Posts Tagged ‘Woodrow Wilson’

Vance McCormick’s Life After Carlisle

May 8, 2012

Vance McCormick wasn’t a slacker child who lived with his wealthy parents and coached the Carlisle Indian School football team to give himself something to do, he worked in the family businesses.  After he returned home from Yale in 1893, he helped his father operate his many businesses that included Central iron and Steel, Dauphin Deposit Bank, and Harrisburg Bridge Company.  After his father died in 1897, Vance was in charge of the entire enterprise.  The McCormicks were hard working Scots-Irish Presbyterians who attended Pine Street Presbyterian Church.  At Yale, Vance split with his father on politics and became a Democrat.

In 1900 at age 27, Vance began his career in politics by running for and winning a seat on Harrisburg’s common council from the 4th ward.  About the time he turned 30, he began a term as mayor of Harrisburg.  McCormick’s legacy to Harrisburg is still seen today in the city’s park system.  Less visible, but more impactful, are the water filtration plant that supplied clean drinking water to the residents of Harrisburg at a time when neither Philadelphia nor Boston had such a facility.  He also had 45 miles of city streets paved.  A reformer, Horace McFarland credited him with cleaning up Harrisburg morally as well as physically as fast as he could in his one term as mayor.  And he wasn’t a full-time mayor!  In 1902, he also became publisher of the Patriot-News, which he had ferreting out Republican corruption.  He ran unsuccessfully for Governor in 1914 as organized labor and liquor interests opposed him.  Today, he is perhaps remembered most for what he did on the national level.

McCormick’s restructuring of the moribund state Democratic party was a turning point in his political career.  He was instrumental in shifting the Democrats to progressivism.  Vance became a major player on the national stage.  He was chairman of the Democratic National Committee (1916-19) and served as Woodrow Wilson’s campaign manager.  He chaired the War Trade Board (1916-19) and served on the Commission to Negotiate Peace at Versailles in 1919.

After the war, McCormick returned to Harrisburg where he published both the Patriot-News and the Evening News.  At age 52, he married for the first time to the widow of eight-term Republican congressman Marlin Olmsted.  He died in 1946 at his country home, Cedar Cliff Farms, across the Susquehanna River from Harrisburg.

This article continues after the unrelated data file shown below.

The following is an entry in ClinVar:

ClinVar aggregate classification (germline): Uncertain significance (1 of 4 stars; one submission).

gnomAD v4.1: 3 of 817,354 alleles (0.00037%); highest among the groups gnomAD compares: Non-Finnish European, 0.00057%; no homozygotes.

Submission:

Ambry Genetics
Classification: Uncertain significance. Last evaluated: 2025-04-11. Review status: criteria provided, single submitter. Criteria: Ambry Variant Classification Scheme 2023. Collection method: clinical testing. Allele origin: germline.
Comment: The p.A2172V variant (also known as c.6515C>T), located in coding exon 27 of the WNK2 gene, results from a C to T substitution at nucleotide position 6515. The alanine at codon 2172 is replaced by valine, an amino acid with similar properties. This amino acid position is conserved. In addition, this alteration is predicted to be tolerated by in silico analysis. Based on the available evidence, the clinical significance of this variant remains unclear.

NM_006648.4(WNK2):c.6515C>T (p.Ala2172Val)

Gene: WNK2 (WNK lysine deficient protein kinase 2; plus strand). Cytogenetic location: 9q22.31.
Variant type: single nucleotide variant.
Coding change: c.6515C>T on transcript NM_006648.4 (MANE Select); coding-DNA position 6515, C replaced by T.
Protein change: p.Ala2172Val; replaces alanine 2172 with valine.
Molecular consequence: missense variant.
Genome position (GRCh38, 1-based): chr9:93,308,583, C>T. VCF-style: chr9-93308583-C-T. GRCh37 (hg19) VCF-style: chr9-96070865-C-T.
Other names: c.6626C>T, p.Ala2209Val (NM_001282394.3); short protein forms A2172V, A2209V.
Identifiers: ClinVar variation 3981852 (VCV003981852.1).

Carlisle Players in WWI — 1918

January 27, 2012

War years, at least those for WWI and WWII, affected college football greatly, so much, in fact, that Spalding’s guides for those years had to adapt to the changed environment.  The 1919 guide, for example, includes a large section, titled Part II Spalding’s Official Foot Ball Guide: Army and Navy Foot Ball.  A July 24, 1919 letter from President Woodrow Wilson to Hugh Miller extolling the virtues of football in training troops for combat served as a frontispiece for this section of the book.  Ironically, or not, Miller wrote publicity pieces for Pop Warner when Warner coached the Carlisle Indians.  Apparently, Hugh Miller was more than just a hack writer who did Warner’s bidding.

This focus on military teams was necessary because the 1917 and 1918 football seasons were disrupted, to put it mildly, by the large number of college football players who were inducted into the service during WWI.  Many colleges stopped fielding teams where others played with lesser talent than usual.  Most college teams included military teams on their schedules.  It’s fair to assume that the military academies were not impacted nearly as much as their civilian counterparts.  Carlisle Indian School canceled its 1918 season because the school was closed to allow Carlisle Barracks to be used as an army hospital.  However, many of the former students continued to play football—even after they enlisted.

Perusing the pages of the Army-Navy section revealed the names of several Carlisle students with whom I was not familiar. Follows is a list of those names and the teams on which they played:

Name                                    Unit

Sgt. Mickel                          Air Service Department, Garden City, NJ

Buffalohead                       Fort Ontario, Oswego, NY

M. Le Claire                        Camp Travis, Fort Sam Houston, TX

Ojibway                               Wissahickon Barracks, Cape May, NJ

Webster                              3rd Army Troops, Europe

Kalama*                               35th Division, Europe

*Selected as center for All-American Expeditionary Forces Eleven

If you know anything about any of these men, please get in touch with me.


Joe Gilman Part V

December 14, 2009

Joe Gilman was apparently transferred to Minneapolis by Ford because his daughter, Roberta Carlysle, was born there and his wife, Lydia, was from Michigan. The November 3, 1916 issue of The Carlisle Arrow contained this item about Joe:

End of Part V